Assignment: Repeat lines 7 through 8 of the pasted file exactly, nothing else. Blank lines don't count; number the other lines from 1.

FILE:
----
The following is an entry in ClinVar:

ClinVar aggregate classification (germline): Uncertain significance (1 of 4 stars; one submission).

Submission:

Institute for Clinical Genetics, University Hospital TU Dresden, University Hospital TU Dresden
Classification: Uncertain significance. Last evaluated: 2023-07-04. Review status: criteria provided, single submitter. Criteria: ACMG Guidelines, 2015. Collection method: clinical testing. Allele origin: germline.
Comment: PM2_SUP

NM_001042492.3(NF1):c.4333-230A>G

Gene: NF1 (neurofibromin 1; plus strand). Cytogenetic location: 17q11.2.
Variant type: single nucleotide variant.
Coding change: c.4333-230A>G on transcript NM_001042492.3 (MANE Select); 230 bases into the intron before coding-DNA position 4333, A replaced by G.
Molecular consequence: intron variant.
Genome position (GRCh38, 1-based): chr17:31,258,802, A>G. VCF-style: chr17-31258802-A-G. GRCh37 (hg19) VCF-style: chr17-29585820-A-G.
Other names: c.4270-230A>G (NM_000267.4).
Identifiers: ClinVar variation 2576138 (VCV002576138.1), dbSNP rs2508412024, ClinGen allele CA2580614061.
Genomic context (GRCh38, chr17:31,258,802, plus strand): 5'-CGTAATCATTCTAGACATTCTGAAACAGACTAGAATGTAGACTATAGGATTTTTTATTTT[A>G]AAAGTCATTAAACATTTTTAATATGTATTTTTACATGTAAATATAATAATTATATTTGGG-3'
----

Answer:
NM_001042492.3(NF1):c.4333-230A>G

Gene: NF1 (neurofibromin 1; plus strand). Cytogenetic location: 17q11.2.